May 2016 Part 2 : We Need Your Help

May 2016 Part 1: Going Solo

April 2016: Volunteering

March 2016: Partners In Caring

February 2016: PSRC's Strategic Plan

January 2016: Hope

December 2015: Gratitude

November 2015: Helicopter Children

October 2015: Is Princeton An Age Friendly Community?

September 2015: Annual Report

July & August 2015: Family and Community

June 2015: A Gift that Keeps Giving

May 2015: Is 60 the New 40

April 2015: Spring

March 2015: On Being Mortal

February 2015: Mentoring

January 2015: Winter Blues

December 2014 - Leaving A Legacy

October 2014 An Age Friendly Future

September 2014 Annual Report

July - August 2014

June 2014 - Romance After 50

May 2014 - Your Virtual Estate

April 2014 - Memory and Forgetting

March 2014 - Aging in Community

Observational Stay

February 2014 - Family Caregiving

January 2014: Attitudes about Aging

December 2013 - Giving

November 2013 - Healthcare Marketplace

October 2013 - Annual Report 2013

September 2013 - Total Brain Health® Fair

July - August 2013 My cat, My Father and Me

June 2013 - Age Friendly Communities

May 2013 - Navigating a Changing HealthCare Landscape

April 2013 - Becoming Visible

March 2013 - Navigating Life’s Transitions

February 2013 - Partners in Caring Princeton

January 2013 - Men as Caregivers

December 2012 - The Safety Net

November 2012 - Going Solo

October 2012 - Documenting Your History

September 2012 - A Journey of Transformation

July - August 2012 - Gratitude & Moving

June 2012 - Diversity

May 2012- Aging in America


March 2012 - Patient-centered Care

February 2012 - Can you Spare an Hour?

January 2012 - Challenges & Opportunities

December - Are you Prepared for Emergencies?

November - We need YOU!

October - Chocolate for Memory

September- Looking Back and Looking Forward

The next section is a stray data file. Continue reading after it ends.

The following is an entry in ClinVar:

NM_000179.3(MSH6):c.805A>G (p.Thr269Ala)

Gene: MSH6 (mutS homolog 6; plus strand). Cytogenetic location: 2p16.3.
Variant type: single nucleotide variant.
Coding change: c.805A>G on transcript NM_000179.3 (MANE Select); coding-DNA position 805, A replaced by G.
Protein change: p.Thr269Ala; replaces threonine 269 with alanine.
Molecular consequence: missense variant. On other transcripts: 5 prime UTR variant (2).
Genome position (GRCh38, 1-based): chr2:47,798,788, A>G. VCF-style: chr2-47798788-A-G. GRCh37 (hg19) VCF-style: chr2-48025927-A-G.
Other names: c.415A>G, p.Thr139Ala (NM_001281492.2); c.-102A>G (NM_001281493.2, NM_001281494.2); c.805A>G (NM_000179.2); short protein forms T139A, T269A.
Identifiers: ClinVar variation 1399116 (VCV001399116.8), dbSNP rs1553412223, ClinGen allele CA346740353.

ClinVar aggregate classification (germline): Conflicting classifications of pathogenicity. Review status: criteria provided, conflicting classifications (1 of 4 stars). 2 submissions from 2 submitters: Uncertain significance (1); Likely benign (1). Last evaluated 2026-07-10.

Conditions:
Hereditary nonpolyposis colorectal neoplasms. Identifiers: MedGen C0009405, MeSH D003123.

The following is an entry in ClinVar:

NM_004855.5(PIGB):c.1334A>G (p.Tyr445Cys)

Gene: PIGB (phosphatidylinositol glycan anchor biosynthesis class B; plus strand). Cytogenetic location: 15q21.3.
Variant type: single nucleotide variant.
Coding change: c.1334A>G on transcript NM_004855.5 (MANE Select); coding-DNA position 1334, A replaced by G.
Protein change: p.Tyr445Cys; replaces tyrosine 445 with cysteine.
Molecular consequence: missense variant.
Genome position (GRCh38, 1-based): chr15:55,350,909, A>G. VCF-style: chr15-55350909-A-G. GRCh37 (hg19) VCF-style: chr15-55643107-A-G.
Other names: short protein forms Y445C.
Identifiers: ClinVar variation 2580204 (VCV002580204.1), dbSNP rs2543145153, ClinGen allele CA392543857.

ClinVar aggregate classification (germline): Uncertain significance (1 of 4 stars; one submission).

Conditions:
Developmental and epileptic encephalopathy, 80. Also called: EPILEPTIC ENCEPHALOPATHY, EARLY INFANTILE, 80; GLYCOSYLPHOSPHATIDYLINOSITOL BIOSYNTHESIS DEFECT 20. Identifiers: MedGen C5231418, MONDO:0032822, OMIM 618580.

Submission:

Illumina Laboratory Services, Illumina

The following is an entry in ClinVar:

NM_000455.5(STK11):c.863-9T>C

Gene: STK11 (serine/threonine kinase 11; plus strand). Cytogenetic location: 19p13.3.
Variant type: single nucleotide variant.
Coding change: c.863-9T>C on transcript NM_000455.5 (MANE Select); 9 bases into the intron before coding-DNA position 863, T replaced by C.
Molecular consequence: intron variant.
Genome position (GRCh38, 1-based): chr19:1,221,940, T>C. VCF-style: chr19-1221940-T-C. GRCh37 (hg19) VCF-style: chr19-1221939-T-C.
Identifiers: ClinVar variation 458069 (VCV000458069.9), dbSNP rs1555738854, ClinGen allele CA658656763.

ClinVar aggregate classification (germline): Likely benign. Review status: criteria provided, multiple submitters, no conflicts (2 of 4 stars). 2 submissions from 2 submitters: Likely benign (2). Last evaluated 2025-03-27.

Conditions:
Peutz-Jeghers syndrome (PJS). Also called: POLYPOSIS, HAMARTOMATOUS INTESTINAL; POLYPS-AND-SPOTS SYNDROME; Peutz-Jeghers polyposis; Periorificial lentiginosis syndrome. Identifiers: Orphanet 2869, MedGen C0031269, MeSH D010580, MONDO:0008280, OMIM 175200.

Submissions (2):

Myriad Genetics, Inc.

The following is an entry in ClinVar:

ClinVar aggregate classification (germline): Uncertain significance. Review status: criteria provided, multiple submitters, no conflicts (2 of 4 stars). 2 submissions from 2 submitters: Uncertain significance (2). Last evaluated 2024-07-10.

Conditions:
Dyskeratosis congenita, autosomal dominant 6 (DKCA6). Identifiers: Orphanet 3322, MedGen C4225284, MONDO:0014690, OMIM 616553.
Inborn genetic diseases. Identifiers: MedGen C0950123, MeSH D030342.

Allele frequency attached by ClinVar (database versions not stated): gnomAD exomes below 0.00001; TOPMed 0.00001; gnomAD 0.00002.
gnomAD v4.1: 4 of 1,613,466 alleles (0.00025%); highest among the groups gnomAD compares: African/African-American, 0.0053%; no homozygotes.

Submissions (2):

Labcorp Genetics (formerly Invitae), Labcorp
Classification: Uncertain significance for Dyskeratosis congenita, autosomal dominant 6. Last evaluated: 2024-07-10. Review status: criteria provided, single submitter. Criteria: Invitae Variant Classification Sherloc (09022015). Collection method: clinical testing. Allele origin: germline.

July - August 2011; Ageism

June 2011 - Accessibility

May 2011 - Paper retention

Knit Wits, April 2011

Lessons and Legacies, March 2011

Independent Living February 2011

Home Safety January 2011

Witness to my Life December 2010

Elections, benefits and open enrollment November 2010

Retire in 3D!

Strategic Planning September 2010

Am I Old? July 2010

Memory Clutter June 2010

Aging In America May 2010

Volunteering April 2010

Spirituality March 2010

Estate Planning February 2010

Encore Careers January 2010

Hiring Home Care December 2009

Annual Giving by Sharon Naeole November 2009

Flu Pandemic 2009 October 2009

Healthy Memory, Healthy Mind September 2009

A Personal Perspective on Caregiving July/August 2009


Wei Ji: Crisis, Danger and Opportunity April 2009

Write your own obituary March 2009

Hobbies February 2009

Hope and Vision in Challenging Times
January 2009

Medicare Changes 2008: Take A Look! December 2008

Scams, Frauds and Rip-offs November 2008

Engaged Retirement: Beyond Financial Planning October 2008

September 2008 Caregiver Dilemmas

Finding Rhythm and Purpose July/August 2008

Spring Cleaning II June 2008

V + OA = ER (Volunteering + Older Americans=Engaged Retirement)May 2008

Spring Cleaning April 2008

Have You Had the Talk Yet? March 2008

Get Moving with FitRhythms™! February 2008

My Condolences January 2008

Advocacy December 2007

What Are Social Services? November 2007

Sensitive Topics October 2007

Plan for the Future September 2007

The Up-side of Aging Summer 2007

Volunteering June 2007

Strategic Plan May 2007

National Conference on Aging: Let's ReThink Aging April 2007

Brain Health March 2007

Resiliency February 2007

Transportation January 2007

Season of Giving December 2006

Medicare Part D November 2006

April Hill McElroy October 2006

Civic Engagement September 2006

Change June 2006

White House Conference on Aging May 2006

Hearing Loss April 2006

GrandPals March 2006

Lets Talk February 2006

Eldertopia January 2006

Hoarding December 2005

Annual Report: November 2005

Are You Prepared? October 2005

Planning Ahead October 2005

Watch Your Language September 2005

Medicare Part D Summer 2005

Sue Tillett June 2005

The End of the Journey May 2005

Clutter March 2005

New Dietary Guidelines February 2005

Transitions January 2005

Funding December 2004

Caregiving November 2004

Civic Engagement with GrandPals October 2004

A New Look September 2004

Safe Driving Summer 2004

Food Safety June 2004

Communication June 2004

The Challenge of Giving Care May 2004

Seniors On The Move April 2004

Depression March 2004

McGreevey February 2004

Medications January 2004

Random Acts of Kindness December 2003

Civic Engagement November 2003

Reverse Mortgages Oct 2003

Emergency Preparedness, Jan 2003